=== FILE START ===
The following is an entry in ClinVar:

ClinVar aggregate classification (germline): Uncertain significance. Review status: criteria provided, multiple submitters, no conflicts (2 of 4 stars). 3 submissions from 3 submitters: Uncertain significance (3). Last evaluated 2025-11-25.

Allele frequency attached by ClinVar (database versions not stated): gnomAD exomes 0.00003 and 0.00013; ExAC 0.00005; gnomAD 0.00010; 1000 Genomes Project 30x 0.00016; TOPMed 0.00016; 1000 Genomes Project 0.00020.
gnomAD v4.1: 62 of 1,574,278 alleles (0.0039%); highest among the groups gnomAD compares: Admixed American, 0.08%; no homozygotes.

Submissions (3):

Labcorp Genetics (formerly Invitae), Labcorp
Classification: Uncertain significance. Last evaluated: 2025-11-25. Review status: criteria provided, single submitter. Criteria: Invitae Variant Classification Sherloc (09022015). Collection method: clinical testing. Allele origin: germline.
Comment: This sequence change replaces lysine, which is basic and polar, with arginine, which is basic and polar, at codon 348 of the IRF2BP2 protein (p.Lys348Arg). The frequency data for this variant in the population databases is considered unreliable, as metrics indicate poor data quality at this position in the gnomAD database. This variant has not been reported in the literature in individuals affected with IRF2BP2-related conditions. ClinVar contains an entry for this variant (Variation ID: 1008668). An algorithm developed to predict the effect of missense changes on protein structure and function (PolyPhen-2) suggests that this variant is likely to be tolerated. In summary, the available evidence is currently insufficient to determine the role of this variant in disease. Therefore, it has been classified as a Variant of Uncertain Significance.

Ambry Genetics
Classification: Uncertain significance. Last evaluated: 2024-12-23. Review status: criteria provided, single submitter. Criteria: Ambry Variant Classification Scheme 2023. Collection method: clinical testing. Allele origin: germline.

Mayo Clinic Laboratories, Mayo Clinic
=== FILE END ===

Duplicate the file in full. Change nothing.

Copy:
The following is an entry in ClinVar:

ClinVar aggregate classification (germline): Uncertain significance. Review status: criteria provided, multiple submitters, no conflicts (2 of 4 stars). 3 submissions from 3 submitters: Uncertain significance (3). Last evaluated 2025-11-25.

Allele frequency attached by ClinVar (database versions not stated): gnomAD exomes 0.00003 and 0.00013; ExAC 0.00005; gnomAD 0.00010; 1000 Genomes Project 30x 0.00016; TOPMed 0.00016; 1000 Genomes Project 0.00020.
gnomAD v4.1: 62 of 1,574,278 alleles (0.0039%); highest among the groups gnomAD compares: Admixed American, 0.08%; no homozygotes.

Submissions (3):

Labcorp Genetics (formerly Invitae), Labcorp
Classification: Uncertain significance. Last evaluated: 2025-11-25. Review status: criteria provided, single submitter. Criteria: Invitae Variant Classification Sherloc (09022015). Collection method: clinical testing. Allele origin: germline.
Comment: This sequence change replaces lysine, which is basic and polar, with arginine, which is basic and polar, at codon 348 of the IRF2BP2 protein (p.Lys348Arg). The frequency data for this variant in the population databases is considered unreliable, as metrics indicate poor data quality at this position in the gnomAD database. This variant has not been reported in the literature in individuals affected with IRF2BP2-related conditions. ClinVar contains an entry for this variant (Variation ID: 1008668). An algorithm developed to predict the effect of missense changes on protein structure and function (PolyPhen-2) suggests that this variant is likely to be tolerated. In summary, the available evidence is currently insufficient to determine the role of this variant in disease. Therefore, it has been classified as a Variant of Uncertain Significance.

Ambry Genetics
Classification: Uncertain significance. Last evaluated: 2024-12-23. Review status: criteria provided, single submitter. Criteria: Ambry Variant Classification Scheme 2023. Collection method: clinical testing. Allele origin: germline.

Mayo Clinic Laboratories, Mayo Clinic